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I aim to complete one 90min 2x20 interval session on the trainer per week, the rest of the week is allocated to other indoor/outdoor workouts (SST, under & over threshold intervals and LSD/tempo rides, about 10-12hrs per wk) so to ensure I get enough recovery between workouts I limit it to one per week and usually the first workout of the week following a complete rest day.
I train by HR and RPE and at 42yo my current LTHR is 169 (I test usually every 4 weeks, i.e. 30min TT and take the avg HR of the final 20mins)
Here is a screen shot of the session I completed this morning showing HR and cadence, I have a good solid 30 min warm up and then complete 2x20min intervals with 5min RBI and then cool down, I have an avg HR of 160 for both intervals and my RPE feels like around 16-17/20. At the start of each interval I bring my HR up into Z4 and try to hold it mid zone and keep my cadence at about 90-95, towards the end of each interval I try to ramp it a bit, especially during the final interval after which I am pretty cooked.
How does this look in terms of being a good example of a LTHR workout, should I be aiming to push and try and maintain a higher avg HR during each interval i.e. deeper into Z4 closer to my LTHR?
Thanks for reading.
By ramping HR too quickly the responding power can drop and then return but it will appear that the HR is steady.
Otherwise looks good.
"I'm not a real doctor; But I am a real worm; I am an actual worm." - TMBG
Heart rate can be helpful to give you an idea of what Threshold feels like, after that I'd just rely on perceived exertion
Fwiw, pay attention to trainer warm up. I know I need to add one or two resistance level on my trainer to maintain the same power for a given cadence. If your cadence increases it would be a good idea to add resistance. Going harder in the last 4-5min could be a good strategy to ensure you really work at threshold too.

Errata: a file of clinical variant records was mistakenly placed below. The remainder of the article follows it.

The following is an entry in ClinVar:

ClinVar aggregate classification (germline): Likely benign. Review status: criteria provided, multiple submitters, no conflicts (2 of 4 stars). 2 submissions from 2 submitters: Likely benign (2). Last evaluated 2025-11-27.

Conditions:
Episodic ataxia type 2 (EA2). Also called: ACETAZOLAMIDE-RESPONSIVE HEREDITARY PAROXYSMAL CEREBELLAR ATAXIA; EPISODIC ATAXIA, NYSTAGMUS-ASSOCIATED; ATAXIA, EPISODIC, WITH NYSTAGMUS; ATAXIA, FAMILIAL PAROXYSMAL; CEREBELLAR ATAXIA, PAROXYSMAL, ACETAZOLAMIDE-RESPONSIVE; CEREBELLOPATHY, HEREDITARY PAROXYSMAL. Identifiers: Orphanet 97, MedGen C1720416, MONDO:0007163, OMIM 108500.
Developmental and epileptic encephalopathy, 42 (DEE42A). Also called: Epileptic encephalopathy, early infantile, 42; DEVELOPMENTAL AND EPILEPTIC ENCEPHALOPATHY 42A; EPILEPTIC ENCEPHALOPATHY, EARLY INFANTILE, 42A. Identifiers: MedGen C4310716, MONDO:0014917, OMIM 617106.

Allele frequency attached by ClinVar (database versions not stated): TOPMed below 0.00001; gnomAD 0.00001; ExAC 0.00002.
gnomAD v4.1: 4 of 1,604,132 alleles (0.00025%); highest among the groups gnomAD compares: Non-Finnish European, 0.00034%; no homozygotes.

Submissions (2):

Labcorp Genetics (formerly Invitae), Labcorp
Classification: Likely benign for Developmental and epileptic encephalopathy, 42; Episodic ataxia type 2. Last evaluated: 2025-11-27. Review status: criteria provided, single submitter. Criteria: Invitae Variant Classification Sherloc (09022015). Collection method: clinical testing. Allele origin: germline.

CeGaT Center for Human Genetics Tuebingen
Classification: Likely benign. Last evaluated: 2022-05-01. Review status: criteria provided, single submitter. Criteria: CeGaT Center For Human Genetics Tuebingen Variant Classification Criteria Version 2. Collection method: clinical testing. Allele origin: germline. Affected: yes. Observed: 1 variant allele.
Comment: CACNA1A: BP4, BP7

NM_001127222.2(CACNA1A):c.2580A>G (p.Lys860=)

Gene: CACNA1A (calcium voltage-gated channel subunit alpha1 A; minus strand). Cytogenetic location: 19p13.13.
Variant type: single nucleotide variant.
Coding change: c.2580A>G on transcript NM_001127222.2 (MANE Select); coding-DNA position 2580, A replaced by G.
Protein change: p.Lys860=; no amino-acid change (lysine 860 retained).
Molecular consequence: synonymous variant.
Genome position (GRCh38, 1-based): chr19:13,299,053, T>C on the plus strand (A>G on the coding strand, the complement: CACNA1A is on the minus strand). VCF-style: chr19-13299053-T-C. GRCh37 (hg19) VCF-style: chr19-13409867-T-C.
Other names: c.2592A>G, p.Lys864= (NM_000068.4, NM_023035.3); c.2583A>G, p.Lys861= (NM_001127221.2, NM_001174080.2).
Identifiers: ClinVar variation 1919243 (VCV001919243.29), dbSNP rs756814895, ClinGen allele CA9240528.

Your RPE seams spot on
One method I used was to do a LT test on the trainer by average speed, then base my interval speed on this data.
To validate this I also borrowed a powertap a year ago and found that this method was remarkebly reliable. I have a Minoura, rim drive trainer by the way. Just another method to consider if you think you may be having difficulty judging your effort by RPE & HR.
I invested in a PowerTap a few years back to remove some of the uncertainty involved in training with HR or turbo trainer speed. I've since stopped using HR completely, but was still using it last year and here's an example of a 2x20 session on my turbo:
Power (the red line) was roughly constant, ramping up a little at the end of the first 20min and a bit more at the end of the second one, but note what HR (the blue line) does. And that was with 2 BIG fans blowing cold air at me, so it's not a cooling issue.
I would suggest you need to aim to reach your target HR after 5-10 minutes and work to keep your HR rising steadily throughout the 20 minutes, finishing several bpm above your target. Looking at the HR traces, it looks like you ramp your HR up quickly, then basically ease up until you pick the effort up again in the final few minutes, which I suspect is not really what you want to be doing.
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